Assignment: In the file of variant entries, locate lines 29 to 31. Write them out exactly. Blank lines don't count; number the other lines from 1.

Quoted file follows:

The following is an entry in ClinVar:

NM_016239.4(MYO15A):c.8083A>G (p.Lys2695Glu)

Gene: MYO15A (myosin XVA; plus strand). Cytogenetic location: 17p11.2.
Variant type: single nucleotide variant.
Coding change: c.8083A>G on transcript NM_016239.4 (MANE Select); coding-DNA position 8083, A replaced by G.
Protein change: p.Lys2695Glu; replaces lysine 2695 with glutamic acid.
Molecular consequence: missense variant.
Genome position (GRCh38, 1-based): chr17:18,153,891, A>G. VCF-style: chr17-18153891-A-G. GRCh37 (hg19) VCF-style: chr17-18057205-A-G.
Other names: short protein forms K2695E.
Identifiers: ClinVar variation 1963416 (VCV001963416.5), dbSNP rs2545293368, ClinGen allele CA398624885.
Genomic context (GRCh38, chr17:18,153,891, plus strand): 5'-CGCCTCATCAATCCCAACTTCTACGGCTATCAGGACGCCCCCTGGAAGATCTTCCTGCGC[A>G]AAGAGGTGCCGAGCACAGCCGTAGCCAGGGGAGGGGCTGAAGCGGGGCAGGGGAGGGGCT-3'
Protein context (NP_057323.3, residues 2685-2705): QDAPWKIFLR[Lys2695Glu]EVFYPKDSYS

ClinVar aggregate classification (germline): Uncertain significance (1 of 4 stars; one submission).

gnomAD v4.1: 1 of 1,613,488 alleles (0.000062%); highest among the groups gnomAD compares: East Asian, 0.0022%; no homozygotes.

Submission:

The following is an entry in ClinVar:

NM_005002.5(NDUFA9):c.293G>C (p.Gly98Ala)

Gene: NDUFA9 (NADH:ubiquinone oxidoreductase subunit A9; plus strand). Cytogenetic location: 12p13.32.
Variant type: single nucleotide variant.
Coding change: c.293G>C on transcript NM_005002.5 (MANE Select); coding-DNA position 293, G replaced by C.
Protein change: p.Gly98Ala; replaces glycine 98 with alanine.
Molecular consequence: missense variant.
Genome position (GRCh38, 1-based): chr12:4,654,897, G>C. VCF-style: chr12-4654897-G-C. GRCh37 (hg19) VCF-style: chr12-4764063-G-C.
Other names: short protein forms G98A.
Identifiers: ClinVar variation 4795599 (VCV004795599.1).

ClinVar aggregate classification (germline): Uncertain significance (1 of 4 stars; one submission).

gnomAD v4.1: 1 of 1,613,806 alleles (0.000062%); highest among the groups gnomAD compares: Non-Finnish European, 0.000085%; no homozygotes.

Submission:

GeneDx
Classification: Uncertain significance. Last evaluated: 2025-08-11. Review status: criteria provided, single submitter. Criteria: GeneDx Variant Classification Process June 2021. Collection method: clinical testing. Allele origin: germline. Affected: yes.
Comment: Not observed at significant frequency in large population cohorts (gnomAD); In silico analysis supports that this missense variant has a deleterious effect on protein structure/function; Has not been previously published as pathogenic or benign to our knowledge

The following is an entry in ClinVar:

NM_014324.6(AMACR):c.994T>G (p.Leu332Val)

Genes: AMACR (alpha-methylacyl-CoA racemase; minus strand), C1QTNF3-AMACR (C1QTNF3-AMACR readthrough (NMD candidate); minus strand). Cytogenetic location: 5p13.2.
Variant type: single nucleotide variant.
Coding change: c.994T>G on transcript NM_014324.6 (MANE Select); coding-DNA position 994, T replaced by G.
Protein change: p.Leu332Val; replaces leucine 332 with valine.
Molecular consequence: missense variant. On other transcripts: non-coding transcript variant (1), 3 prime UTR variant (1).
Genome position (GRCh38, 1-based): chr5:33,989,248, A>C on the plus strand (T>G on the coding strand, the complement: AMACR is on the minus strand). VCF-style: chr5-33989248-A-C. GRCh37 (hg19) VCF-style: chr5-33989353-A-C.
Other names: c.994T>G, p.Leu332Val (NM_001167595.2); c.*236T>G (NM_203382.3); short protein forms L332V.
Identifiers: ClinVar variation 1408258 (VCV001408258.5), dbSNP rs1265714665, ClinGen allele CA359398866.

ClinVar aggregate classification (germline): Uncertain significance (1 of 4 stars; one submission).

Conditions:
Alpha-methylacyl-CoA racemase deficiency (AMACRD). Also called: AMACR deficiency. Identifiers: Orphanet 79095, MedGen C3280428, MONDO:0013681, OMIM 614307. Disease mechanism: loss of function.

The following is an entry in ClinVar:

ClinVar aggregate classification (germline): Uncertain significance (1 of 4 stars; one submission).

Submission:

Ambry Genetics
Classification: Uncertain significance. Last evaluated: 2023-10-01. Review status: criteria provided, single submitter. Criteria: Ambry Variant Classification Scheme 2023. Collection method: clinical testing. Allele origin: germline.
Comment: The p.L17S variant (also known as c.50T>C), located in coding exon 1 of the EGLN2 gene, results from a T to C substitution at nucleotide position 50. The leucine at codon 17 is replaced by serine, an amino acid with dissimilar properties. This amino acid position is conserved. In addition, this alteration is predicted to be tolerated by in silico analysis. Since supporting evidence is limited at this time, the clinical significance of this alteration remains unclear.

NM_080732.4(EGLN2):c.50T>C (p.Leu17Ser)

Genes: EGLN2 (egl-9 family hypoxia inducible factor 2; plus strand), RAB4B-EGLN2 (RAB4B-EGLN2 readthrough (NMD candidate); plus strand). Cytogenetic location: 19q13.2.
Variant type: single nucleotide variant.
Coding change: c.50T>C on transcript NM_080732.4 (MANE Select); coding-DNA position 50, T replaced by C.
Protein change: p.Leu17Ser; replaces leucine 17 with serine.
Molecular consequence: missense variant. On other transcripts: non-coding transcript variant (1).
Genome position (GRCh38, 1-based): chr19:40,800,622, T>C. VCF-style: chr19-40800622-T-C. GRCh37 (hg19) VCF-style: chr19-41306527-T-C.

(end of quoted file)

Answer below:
GeneDx
Classification: Uncertain significance. Last evaluated: 2025-08-11. Review status: criteria provided, single submitter. Criteria: GeneDx Variant Classification Process June 2021. Collection method: clinical testing. Allele origin: germline. Affected: yes.
Comment: Not observed at significant frequency in large population cohorts (gnomAD); In silico analysis supports that this missense variant has a deleterious effect on protein structure/function; Has not been previously published as pathogenic or benign to our knowledge